If you’ve ever traveled abroad, you’ll know how different cultures can be. You can cross a town’s border and be shocked by a language change. You can travel to another country only 30 minutes by train and see different foods. And of course there is the striking nature of how beautiful other countries are, especially when we are so used to home. But when you’re in some commonly visited countries, they don’t like foreigners/tourists as much as you want them to and they don’t interact with you unless they need to. This has always been the case for me. I have never traveled abroad and met locals that genuinely seem to want you there and want to talk to you.

Morocco, and other North African countries, are extremely different from this. This was shocking to me. I have traveled to Europe and Canada a few times, but never to a country that was so different from the United States. Yes, Morocco is full of so many incredible, beautiful things. There are countless mountains, beaches, towns, people, and of course the Sahara. And I had so many incredible experiences exploring the country. But the most beautiful thing that took me about Morocco was the friendliness and welcoming nature of the Moroccan people. Everywhere we went, we had people come up to us and, in a genuinely nice and non-threatening way, asked about us and how we liked it there and genuinely wanted to interact with us.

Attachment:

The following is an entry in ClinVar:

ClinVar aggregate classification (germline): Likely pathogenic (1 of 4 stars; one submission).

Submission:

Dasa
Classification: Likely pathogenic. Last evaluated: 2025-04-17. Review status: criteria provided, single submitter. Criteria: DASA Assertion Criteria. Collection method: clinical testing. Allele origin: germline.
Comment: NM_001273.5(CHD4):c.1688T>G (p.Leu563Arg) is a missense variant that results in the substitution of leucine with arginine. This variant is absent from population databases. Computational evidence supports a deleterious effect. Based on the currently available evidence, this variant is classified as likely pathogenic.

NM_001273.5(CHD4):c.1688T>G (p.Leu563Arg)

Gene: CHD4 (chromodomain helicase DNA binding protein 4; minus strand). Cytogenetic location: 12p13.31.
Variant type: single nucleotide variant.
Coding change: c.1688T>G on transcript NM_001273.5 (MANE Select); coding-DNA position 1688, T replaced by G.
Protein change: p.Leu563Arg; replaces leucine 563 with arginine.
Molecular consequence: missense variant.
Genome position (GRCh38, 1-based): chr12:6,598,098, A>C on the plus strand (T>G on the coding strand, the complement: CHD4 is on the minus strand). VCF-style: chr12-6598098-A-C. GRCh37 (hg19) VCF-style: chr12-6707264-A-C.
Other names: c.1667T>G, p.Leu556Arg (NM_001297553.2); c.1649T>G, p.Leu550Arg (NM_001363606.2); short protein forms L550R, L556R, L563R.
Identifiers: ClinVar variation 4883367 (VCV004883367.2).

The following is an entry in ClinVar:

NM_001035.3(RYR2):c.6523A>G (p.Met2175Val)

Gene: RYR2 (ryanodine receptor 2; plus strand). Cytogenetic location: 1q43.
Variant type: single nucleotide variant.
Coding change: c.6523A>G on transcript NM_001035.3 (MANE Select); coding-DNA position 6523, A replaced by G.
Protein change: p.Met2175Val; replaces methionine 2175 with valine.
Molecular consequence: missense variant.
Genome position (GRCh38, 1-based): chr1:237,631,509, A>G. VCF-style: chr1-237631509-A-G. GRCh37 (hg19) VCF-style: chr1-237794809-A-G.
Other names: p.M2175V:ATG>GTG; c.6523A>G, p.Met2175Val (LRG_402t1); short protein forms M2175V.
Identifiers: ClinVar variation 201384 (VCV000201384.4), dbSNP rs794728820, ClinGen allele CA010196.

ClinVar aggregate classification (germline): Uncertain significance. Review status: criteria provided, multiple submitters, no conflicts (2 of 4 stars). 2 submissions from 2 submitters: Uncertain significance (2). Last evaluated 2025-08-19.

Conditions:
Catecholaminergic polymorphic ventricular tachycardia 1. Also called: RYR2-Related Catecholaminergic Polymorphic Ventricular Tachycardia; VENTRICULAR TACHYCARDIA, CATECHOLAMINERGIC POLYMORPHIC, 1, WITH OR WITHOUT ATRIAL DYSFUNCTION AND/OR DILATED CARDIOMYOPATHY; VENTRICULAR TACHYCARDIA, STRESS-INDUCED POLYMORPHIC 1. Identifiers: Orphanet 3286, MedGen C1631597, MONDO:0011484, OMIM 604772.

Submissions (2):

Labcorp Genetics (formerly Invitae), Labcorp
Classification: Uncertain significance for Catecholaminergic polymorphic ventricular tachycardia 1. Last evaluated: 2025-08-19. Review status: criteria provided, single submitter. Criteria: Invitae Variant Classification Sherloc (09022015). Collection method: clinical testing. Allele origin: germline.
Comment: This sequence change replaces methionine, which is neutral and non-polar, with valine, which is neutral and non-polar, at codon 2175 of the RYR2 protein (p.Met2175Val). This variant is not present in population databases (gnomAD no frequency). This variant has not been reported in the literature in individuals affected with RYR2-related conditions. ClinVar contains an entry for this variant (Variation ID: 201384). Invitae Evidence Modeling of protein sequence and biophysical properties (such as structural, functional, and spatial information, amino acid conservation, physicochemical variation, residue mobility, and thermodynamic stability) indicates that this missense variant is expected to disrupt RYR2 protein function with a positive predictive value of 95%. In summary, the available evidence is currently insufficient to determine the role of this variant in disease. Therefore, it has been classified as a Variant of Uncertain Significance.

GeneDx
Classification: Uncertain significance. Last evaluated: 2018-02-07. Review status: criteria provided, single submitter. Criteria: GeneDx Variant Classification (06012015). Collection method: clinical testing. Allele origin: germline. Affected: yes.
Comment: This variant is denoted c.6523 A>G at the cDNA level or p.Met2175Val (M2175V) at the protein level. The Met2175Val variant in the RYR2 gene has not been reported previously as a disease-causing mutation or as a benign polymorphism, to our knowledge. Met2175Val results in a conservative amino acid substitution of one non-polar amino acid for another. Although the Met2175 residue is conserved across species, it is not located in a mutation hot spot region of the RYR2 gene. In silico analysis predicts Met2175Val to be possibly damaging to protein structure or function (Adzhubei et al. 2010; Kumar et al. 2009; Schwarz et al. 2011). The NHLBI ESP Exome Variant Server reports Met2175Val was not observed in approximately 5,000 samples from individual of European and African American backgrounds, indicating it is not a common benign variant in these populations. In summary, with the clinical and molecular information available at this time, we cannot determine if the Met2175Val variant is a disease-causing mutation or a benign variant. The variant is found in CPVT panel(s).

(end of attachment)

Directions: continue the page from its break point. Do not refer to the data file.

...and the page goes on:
The local people are constantly inviting you in for mint tea and trying to start conversations. They’re incredibly fascinated by the way our culture works and they want to teach us about themselves and their culture. The reason why I called this post “When you’re there, you’re family” is because that is exactly how they treat you. They invite you in to sit and talk and one of the best things you can do while there, is probably to actually agree at least once, when you feel safe, and do it. You get to meet so many people and learn so much from taking little opportunities like this.